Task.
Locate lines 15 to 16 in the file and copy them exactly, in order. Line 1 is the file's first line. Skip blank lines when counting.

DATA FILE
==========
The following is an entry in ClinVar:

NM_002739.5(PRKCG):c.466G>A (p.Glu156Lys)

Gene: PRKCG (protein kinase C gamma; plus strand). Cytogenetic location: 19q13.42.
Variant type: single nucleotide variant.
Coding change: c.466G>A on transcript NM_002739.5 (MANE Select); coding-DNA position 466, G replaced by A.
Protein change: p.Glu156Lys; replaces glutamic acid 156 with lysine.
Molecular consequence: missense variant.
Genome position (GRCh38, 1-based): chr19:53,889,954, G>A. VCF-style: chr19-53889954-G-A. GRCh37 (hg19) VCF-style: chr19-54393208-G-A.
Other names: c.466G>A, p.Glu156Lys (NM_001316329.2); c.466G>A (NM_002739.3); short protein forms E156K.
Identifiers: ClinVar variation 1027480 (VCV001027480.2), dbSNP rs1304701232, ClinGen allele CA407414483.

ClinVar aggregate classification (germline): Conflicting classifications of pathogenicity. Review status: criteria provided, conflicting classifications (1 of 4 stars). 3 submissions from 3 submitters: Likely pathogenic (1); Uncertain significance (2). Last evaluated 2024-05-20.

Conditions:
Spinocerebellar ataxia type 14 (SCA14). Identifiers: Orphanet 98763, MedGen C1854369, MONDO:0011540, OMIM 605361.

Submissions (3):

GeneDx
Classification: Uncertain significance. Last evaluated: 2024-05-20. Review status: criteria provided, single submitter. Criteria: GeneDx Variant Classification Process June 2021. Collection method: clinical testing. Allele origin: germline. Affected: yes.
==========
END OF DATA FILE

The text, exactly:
GeneDx
Classification: Uncertain significance. Last evaluated: 2024-05-20. Review status: criteria provided, single submitter. Criteria: GeneDx Variant Classification Process June 2021. Collection method: clinical testing. Allele origin: germline. Affected: yes.